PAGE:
India to lead as vice-chair for the region at the WCO and here’s what it has planned

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India to lead as vice-chair for the region at the WCO and here’s what it has planned

  • India was just appointed as the vice-chair for the Asia Pacific region of the World Customs Organisation (WCO).
  • The WCO has a 182 different customs administrations under its helm while accounting for 98% of global trade.
  • India has put forward four principles that will guide its new leadership role.

For the next two years India will the vice-chair for the Asia Pacific region of the World Customs Organisation (WCO). Considering that the organisation collectively looks after around 98% for world trade, India in a leadership position should be a boon for the country.

It’s no secret that India serves as a strategic transit point for South Asia. Especially since ratifying the Trade Facilitation Agreement (TFA) and implementing the National Trade Facilitation Action Plan (NTFAP), the WCO has used India as an example that other nations should follow.

How can India lead?

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The WCO currently has 182 different customs administrations under its umbrella, all across the globe. And the organisation is focusing on e-commerce and the challenges that it poses to customs as well as security concerns regarding trade. The WCO thinks that a regional approach will be more effective as compared to a global modus operandi.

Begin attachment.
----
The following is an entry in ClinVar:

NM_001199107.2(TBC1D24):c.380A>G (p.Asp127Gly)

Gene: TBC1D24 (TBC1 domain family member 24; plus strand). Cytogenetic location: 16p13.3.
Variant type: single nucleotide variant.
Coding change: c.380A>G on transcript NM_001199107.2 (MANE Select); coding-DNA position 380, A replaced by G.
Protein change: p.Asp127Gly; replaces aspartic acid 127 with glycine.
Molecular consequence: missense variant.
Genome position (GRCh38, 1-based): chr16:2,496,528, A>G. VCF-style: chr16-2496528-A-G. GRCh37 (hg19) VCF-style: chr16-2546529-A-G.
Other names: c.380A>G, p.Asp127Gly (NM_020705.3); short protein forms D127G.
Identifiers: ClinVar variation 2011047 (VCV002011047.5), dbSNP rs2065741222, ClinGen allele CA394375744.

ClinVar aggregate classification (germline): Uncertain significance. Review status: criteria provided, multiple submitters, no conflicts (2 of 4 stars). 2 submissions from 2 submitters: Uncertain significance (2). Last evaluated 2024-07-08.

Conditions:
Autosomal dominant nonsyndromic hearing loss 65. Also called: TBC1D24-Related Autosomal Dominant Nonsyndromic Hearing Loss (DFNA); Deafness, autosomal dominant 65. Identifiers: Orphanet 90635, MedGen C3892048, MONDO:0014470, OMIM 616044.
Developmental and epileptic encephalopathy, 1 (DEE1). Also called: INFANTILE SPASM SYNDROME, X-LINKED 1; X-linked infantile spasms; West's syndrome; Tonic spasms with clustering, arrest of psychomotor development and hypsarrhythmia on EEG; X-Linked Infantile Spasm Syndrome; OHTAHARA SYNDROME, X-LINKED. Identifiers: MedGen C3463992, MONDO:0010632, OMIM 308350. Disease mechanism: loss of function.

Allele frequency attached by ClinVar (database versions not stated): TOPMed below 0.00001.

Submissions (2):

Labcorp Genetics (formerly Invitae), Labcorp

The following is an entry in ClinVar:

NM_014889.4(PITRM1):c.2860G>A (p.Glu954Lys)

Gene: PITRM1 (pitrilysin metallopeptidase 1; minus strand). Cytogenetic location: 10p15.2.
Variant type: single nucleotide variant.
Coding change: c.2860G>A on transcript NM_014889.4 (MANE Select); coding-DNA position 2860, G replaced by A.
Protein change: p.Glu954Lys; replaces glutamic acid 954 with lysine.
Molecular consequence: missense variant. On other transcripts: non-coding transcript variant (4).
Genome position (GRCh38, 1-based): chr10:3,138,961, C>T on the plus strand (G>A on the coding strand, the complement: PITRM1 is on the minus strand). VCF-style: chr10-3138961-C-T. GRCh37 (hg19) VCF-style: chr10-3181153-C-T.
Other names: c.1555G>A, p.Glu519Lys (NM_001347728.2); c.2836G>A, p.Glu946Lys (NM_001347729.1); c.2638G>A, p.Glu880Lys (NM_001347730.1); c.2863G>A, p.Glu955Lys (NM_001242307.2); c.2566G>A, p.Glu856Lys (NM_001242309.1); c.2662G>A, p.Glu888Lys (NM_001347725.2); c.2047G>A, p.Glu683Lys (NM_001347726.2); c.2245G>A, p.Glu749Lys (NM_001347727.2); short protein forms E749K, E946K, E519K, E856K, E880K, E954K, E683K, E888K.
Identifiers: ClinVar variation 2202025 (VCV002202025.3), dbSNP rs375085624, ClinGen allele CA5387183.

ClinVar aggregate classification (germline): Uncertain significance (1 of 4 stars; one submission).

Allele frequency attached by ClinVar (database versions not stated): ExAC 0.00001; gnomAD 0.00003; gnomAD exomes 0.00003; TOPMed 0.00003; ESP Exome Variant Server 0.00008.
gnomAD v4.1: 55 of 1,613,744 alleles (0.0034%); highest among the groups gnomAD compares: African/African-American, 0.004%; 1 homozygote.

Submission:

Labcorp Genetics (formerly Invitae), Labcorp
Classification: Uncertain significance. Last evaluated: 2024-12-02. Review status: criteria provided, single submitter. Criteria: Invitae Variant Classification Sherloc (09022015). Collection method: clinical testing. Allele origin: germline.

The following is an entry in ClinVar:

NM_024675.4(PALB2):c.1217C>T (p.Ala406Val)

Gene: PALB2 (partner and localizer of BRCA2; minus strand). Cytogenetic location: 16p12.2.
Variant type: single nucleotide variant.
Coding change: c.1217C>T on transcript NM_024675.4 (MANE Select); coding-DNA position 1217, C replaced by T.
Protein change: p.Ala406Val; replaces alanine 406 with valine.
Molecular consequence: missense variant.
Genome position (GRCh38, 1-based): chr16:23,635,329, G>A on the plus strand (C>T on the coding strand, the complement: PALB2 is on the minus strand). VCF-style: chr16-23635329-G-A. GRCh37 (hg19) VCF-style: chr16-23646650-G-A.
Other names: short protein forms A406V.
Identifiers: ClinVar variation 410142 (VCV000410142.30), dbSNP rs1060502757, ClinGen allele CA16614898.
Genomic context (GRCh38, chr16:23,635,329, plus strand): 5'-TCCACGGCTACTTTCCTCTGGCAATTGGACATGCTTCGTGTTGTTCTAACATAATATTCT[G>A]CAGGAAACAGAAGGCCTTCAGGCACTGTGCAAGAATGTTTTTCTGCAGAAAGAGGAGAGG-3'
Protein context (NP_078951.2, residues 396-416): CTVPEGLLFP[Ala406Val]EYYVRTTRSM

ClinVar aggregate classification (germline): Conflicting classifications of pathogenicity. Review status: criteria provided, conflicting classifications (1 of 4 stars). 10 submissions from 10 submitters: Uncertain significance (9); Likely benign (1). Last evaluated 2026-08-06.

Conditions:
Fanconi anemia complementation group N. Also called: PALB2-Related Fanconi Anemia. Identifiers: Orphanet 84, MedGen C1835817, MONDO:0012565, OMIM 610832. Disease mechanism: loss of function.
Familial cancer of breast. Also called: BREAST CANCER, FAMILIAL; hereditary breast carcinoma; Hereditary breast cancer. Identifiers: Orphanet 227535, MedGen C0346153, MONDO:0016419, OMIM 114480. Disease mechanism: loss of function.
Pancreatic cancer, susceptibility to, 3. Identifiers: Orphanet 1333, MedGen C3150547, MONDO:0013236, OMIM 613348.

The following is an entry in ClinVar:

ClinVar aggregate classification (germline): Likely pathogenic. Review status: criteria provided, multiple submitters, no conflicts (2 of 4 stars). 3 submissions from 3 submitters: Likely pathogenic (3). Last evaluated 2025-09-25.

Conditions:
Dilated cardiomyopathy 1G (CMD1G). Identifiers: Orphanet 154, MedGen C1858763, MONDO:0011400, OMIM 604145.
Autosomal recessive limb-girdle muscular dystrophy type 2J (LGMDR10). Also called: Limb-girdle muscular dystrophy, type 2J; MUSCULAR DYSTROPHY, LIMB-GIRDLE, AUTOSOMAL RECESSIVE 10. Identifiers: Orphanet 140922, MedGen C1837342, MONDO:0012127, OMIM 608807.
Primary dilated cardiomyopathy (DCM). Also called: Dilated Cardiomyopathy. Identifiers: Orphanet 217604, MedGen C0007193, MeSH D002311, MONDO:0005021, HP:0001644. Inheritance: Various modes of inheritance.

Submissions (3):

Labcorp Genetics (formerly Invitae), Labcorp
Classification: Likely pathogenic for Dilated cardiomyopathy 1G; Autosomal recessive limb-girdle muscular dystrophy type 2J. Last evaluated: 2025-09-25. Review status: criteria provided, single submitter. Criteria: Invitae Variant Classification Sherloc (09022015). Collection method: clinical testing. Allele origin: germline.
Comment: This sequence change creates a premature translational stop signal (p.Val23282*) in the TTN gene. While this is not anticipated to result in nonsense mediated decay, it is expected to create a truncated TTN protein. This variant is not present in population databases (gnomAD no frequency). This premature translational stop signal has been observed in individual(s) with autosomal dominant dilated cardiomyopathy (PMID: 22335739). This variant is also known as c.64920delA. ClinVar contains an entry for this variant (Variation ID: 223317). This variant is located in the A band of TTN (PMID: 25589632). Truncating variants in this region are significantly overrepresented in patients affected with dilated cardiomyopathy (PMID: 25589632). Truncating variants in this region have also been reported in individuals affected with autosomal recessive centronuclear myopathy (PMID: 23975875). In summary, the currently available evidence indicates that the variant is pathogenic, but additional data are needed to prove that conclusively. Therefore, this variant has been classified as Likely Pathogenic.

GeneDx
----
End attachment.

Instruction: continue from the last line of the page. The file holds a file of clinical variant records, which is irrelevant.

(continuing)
India itself has declared its four guiding principles for leadership. First, it hopes to harness greater communication and connectivity within the region. It’s understandable that this is an underlying principle, as it should be, but India hasn’t seen too much success in this arena considering what happened with SAARC.

Nonetheless, India will be the conduit between the Asia Pacific region and the rest of the world in terms of expressing the goals and priorities of the other nations within the paradigm. Its main role will be to find compromise between regional disagreements and global opinion.

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Next, India has said that it will harness technological advancements. Its imperative that India and the Asia Pacific region do so to keep up with global standards. The WCO instruments align member nations in an inclusive manner.

And this is not only in terms of adopting solutions that can handle the immense volume of trade, but also in terms of security and risk management. With gross increase in e-commerce and transactions on the ‘dark web’, the integration of technology is all the more important.

Finally, India is seeking consensus on core issues within the organisation. As the vice-chair India has more participatory power to be a part of global exchanges and discussions where its influence and opinion will be seriously considered.

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